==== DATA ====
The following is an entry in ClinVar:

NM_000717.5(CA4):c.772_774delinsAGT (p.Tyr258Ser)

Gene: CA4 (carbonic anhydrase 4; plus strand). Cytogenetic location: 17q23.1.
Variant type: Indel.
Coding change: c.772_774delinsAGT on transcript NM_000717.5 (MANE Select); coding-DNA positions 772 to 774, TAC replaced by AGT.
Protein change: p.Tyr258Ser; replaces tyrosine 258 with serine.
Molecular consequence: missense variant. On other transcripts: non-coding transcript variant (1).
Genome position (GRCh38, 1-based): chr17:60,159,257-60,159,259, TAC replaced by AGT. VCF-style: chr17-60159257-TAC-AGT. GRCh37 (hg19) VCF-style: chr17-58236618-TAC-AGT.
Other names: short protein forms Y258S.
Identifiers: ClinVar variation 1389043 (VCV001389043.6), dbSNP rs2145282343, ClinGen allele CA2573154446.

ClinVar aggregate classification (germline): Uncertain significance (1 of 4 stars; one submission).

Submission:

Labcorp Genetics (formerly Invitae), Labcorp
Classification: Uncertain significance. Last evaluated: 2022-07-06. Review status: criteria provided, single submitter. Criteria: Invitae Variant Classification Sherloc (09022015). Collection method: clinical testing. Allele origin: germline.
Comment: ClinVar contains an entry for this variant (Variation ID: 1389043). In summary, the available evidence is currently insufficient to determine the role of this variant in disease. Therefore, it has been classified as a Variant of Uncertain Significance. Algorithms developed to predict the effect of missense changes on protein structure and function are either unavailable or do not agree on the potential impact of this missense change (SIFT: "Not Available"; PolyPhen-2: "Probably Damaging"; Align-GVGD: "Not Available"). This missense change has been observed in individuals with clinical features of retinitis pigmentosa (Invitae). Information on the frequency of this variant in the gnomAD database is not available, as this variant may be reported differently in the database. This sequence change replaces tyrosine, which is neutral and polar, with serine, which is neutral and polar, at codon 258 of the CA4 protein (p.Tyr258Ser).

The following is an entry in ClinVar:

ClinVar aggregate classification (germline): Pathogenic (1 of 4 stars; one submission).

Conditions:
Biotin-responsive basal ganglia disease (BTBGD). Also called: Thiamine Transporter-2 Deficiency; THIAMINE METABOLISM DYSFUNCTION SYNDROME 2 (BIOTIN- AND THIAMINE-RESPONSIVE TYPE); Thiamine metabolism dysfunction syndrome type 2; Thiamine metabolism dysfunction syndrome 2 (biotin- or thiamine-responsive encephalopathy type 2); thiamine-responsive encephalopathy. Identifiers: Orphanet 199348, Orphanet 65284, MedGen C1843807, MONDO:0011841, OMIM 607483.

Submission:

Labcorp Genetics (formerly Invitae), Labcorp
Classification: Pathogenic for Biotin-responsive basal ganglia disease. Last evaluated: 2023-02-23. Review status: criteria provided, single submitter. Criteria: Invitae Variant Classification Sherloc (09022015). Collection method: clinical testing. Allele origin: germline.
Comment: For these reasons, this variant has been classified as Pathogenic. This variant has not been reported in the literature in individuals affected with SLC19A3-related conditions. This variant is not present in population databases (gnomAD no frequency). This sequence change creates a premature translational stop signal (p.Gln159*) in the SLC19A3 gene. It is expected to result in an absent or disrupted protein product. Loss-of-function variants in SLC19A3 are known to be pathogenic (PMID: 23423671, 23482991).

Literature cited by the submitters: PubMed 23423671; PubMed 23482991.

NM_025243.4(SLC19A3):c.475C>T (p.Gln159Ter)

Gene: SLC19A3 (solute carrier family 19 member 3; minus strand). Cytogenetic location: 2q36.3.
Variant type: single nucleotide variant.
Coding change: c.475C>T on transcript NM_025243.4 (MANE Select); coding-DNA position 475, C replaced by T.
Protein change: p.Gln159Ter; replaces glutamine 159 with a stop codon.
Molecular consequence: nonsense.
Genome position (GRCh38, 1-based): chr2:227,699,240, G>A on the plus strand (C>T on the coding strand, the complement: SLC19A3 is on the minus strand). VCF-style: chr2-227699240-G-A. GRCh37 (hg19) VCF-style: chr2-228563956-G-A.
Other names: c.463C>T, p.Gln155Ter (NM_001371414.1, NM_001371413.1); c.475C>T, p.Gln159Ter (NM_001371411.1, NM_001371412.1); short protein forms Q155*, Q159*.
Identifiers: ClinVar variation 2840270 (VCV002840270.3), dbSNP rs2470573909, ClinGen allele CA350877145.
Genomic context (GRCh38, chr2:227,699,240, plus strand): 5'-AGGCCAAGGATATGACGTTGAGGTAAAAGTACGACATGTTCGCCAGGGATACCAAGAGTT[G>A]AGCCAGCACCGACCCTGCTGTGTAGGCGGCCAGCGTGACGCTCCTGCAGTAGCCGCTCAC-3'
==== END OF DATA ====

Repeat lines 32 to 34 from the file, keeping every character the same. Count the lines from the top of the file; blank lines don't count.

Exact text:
Other names: c.463C>T, p.Gln155Ter (NM_001371414.1, NM_001371413.1); c.475C>T, p.Gln159Ter (NM_001371411.1, NM_001371412.1); short protein forms Q155*, Q159*.
Identifiers: ClinVar variation 2840270 (VCV002840270.3), dbSNP rs2470573909, ClinGen allele CA350877145.
Genomic context (GRCh38, chr2:227,699,240, plus strand): 5'-AGGCCAAGGATATGACGTTGAGGTAAAAGTACGACATGTTCGCCAGGGATACCAAGAGTT[G>A]AGCCAGCACCGACCCTGCTGTGTAGGCGGCCAGCGTGACGCTCCTGCAGTAGCCGCTCAC-3'